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The town hall in Le Chambon-sur-Lignon
|• Mayor (2014–2020)||Eliane Wauquiez-Motte|
|Area1||41.71 km2 (16.10 sq mi)|
|• Density||63/km2 (160/sq mi)|
|Time zone||UTC+1 (CET)|
|• Summer (DST)||UTC+2 (CEST)|
|INSEE/Postal code||43051 /43400|
874–1,139 m (2,867–3,737 ft) |
(avg. 1,000 m or 3,300 ft)
1 French Land Register data, which excludes lakes, ponds, glaciers > 1 km2 (0.386 sq mi or 247 acres) and river estuaries.2 Population without double counting: residents of multiple communes (e.g., students and military personnel) only counted once.
Residents have been primarily Huguenot or Protestant since the 17th century. During World War II these Huguenot residents made the commune a haven for Jewish people fleeing from the Nazis. They both hid them within the town and countryside, and helped them flee to neutral Switzerland. In 1990 the town was one of two collectively honored as the Righteous Among the Nations by Yad Vashem in Israel for saving Jews in Nazi-occupied Europe. The other awardee was the Dutch village of Nieuwlande.
Under the remarkable leadership of local Protestant minister Pastor André Trocmé, and his deputy pastor Edouard Theis, the citizens of the village of Le Chambon-sur-Lignon risked their lives to rescue and hide Jews from being rounded up. They hid the Jews in private homes, on farms in the area, as well as in public institutions. Whenever the Nazi patrols came searching, the Jews were hidden in the mountainous countryside.
After the war, one of the villagers recalled: "As soon as the soldiers left, we would go into the forest and sing a song. When they heard that song, the Jews knew it was safe to come home." The situation took a more tense turn when the Germans invaded the South Zone in 1942. Local people continued to protect the Jews in open defiance of the authorities. For instance, they gave Vichy Youth Minister Georges Lamirand a petition against the deportation of the Jews when he visited the village in 1942.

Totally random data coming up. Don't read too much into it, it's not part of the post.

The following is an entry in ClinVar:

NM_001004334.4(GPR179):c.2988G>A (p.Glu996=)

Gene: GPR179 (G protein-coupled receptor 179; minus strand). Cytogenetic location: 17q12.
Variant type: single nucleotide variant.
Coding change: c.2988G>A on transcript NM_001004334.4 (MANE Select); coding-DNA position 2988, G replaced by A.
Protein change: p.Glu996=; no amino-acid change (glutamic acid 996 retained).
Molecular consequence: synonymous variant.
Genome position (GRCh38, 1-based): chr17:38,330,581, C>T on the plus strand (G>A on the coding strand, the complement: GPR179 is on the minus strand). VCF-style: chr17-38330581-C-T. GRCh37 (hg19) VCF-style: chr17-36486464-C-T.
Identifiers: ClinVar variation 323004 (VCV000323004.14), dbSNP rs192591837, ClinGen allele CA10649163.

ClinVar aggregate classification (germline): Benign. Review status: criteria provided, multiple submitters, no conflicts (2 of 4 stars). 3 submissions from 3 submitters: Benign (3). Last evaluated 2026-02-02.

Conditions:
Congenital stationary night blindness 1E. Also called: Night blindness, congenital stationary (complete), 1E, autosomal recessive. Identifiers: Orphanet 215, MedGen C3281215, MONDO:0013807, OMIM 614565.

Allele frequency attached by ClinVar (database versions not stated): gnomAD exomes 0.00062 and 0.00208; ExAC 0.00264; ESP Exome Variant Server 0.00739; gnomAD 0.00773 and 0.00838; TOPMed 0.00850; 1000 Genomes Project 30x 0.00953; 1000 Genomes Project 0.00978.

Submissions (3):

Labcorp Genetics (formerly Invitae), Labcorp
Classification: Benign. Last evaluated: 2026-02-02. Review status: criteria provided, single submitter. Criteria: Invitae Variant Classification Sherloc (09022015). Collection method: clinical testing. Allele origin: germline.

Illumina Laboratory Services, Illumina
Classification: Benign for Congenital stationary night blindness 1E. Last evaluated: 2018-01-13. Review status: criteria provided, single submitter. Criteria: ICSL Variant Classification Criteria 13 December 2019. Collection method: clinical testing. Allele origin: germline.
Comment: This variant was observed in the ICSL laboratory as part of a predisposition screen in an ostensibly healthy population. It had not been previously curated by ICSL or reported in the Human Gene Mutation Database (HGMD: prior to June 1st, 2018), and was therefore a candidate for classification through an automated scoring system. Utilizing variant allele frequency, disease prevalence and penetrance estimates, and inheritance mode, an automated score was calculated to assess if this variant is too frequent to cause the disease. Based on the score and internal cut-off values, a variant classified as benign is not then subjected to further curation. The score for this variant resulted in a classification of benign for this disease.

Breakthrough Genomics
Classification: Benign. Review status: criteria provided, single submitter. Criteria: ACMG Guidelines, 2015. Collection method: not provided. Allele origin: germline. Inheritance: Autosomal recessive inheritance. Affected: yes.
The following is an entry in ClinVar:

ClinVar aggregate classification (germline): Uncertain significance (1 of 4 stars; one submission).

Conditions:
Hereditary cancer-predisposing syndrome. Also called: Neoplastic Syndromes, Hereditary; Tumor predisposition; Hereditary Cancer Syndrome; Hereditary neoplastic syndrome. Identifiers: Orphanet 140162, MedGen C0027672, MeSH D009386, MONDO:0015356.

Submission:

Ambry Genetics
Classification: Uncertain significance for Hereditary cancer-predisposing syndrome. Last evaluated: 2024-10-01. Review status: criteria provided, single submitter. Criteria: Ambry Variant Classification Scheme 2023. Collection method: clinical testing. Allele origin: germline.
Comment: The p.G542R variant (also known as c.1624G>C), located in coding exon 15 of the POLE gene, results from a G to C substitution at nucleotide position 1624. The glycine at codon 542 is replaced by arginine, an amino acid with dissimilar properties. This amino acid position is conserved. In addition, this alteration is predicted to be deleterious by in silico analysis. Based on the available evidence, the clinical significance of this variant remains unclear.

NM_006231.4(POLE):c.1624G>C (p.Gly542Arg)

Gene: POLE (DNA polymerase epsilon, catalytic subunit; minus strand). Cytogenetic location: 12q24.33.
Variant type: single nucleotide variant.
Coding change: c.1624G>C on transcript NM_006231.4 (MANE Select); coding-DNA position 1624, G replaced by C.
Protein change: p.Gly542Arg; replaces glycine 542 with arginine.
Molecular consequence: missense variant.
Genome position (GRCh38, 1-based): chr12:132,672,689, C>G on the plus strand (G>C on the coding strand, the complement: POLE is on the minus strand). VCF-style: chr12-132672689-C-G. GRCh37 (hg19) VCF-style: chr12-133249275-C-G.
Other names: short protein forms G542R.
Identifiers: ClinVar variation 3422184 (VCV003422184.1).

In addition to providing shelter, the citizens of the town obtained forged identification and ration cards for Jews to use. They helped them cross the border to the safety of neutral Switzerland. Some of the residents were arrested by the Gestapo such as Rev. Trocmé's cousin, Daniel Trocmé, who was sent to Maidanek concentration camp, where he was murdered.
It was estimated that the people of the area of Le Chambon-sur-Lignon had saved between 3,000-5,000 Jews from certain death. However, more recent estimates lower the figures to between 800 and 1000, though this remains disputed.
The ethos and practice of sheltering refugees continues, with migrants coming from many war zones, including Congo, Libya, Rwanda, South Sudan, Kosovo and Chechnya.
Alexander Grothendieck, a central figure of 20th century mathematics, was among the Jewish children sheltered during the war.
Malcolm Gladwell uses Chambon-sur-Lignon in his book David and Goliath as an example of how the rebellious origin of its people influenced their actions when protecting Jewish people during the Second World War. 
The town lies in the middle of the commune, on the right bank of the Lignon du Velay, which flows north-northwestward through the commune and forms part of its north-western border.
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